The dismal blue light of the moon splintered through the window illuminating the slab.  Gus, the night attendant at the morgue, couldn’t believe his eyes.  His Georgia-peach of a high school crush lying stiff, slightly mangled in front of him.  A car crash: broken jaw, twisted arm, a once recognizable face.  Never able to pry open her vice of a cunt, he now had his chance.

The metal clipboard rattled on the floor, freeing both hands.  Running his tongue up the mannequin-stiff cadaver straightened out his shriveled pigtail of a cock as he lunged into her with the zeal of a child ripping open presents on Christmas morning.  While he fucked away her broken jaw clicked; a metronome keeping time for the gods.  They couldn’t have her until he was done.  He’d waited for years to taste her.  Kissing her face, avoiding bone fragments and stomaching the saltiness of her dried blood, his cock pulsated.  His dream girl, soul-less, love-less, all to himself .  Gus would never again simmer in her heated rejection.  Finally, he was in control, she was the obedient shadow like silhouette he had longed for.  Jackal-esque he devoured his prey.  Drooling, growling, clawing.

Holding back as long as he could, it was time to explode.  His body shook, drops of sweat rained down on her.  Cumming harder than he’d ever imagined, he’d found his way into heaven.  Spreading his seed in a vessel of the gods.

The air smelled of saffron crushed under foot, the clouds of white smoke and jungle prayer, filling the empty spaces as the sun dripped heat down the sides of your opium pipe. At dawn, you might venture into the street like a spider creaking out from a crack in the folds of time. You might visit a cafe and pass the morn idly by. Later, you might dance, sure-footed, along the wet cobbles only to find yourself at the market. You might even trade some spice for a cupful of soiled leaves, or bestow a kind word upon a stranger — a stranger whose sad siren song made you think of the postman three days past, and the letter you had wished would never come.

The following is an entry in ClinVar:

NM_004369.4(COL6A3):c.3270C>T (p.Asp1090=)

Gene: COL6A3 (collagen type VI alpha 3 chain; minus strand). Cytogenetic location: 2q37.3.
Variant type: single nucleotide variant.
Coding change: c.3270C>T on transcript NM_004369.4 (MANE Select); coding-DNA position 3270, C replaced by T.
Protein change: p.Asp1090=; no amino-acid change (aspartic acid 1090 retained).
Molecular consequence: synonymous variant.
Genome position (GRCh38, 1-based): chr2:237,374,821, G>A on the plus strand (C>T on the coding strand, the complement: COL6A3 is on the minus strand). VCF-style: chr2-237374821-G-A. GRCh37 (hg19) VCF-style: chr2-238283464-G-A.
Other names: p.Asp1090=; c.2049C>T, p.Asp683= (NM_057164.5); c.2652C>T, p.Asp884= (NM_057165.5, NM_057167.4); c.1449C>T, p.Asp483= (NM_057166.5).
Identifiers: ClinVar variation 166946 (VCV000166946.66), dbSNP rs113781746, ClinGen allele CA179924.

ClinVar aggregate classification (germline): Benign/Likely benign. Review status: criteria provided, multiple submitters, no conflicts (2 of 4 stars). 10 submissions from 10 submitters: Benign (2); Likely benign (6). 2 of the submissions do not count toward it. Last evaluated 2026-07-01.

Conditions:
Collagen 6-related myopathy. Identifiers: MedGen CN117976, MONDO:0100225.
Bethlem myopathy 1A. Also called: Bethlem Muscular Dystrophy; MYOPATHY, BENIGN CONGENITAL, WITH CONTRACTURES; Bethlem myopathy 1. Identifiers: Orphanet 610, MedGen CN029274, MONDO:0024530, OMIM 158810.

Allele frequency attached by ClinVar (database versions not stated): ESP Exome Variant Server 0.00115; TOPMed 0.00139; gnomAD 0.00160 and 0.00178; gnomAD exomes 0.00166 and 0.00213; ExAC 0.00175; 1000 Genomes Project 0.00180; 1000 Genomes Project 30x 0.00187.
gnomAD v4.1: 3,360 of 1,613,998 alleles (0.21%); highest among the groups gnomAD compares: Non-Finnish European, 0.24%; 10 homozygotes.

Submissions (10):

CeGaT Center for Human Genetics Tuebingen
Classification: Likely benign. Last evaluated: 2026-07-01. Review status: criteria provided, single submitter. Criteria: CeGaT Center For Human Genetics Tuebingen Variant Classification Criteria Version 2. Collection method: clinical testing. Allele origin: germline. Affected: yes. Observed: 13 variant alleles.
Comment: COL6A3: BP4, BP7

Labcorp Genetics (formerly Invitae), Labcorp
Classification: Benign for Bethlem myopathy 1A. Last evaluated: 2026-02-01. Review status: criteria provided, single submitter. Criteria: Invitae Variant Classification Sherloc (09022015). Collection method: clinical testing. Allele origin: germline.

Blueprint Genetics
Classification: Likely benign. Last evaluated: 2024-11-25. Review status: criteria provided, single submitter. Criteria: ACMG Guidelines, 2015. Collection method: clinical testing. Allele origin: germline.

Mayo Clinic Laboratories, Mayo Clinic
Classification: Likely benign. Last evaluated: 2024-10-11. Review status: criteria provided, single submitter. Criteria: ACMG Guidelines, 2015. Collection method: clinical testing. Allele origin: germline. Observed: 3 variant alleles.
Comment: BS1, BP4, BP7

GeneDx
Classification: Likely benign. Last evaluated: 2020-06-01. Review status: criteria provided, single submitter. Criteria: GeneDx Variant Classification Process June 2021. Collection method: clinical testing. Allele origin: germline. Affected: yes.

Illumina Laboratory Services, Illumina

Jerusalem kicked the body into gasoline. She crossed herself and prayed to the Holy Virgin, ending the prayer with a kiss on her tiny gold cross. It glinted in the neons, then reflected a single flame. She dropped the match and ducked behind the stolen SUV.

Light exploded in darkness. The SUV’s alarm screamed.  Jerusalem heard sirens in the distance. Time was short. The bastard’s bitches would be back. She pulled a spray can out of her long leather jacket. Shook it. The alley was filled with Santa Muerte’s shrines and images. She sprayed white X’s on as many as she dared.

Revenge was not the way of the sisterhood, nor the way Father Gideon had raised her, but this wasn’t revenge– this was redemption. The convent had taught her the only atonement for blood was blood. Slaughtering her adopted sister sealed the gang’s fate. Jerusalem would not rest until every member was dead. Killing would be easy, keeping it from the sisters and Father Gideon would be the hard part, especially with a half hour until sunrise and morning prayers.

She turned and looked one last time at the burning body. She spat at it and leapt down the empty street, her heels echoing into the distance.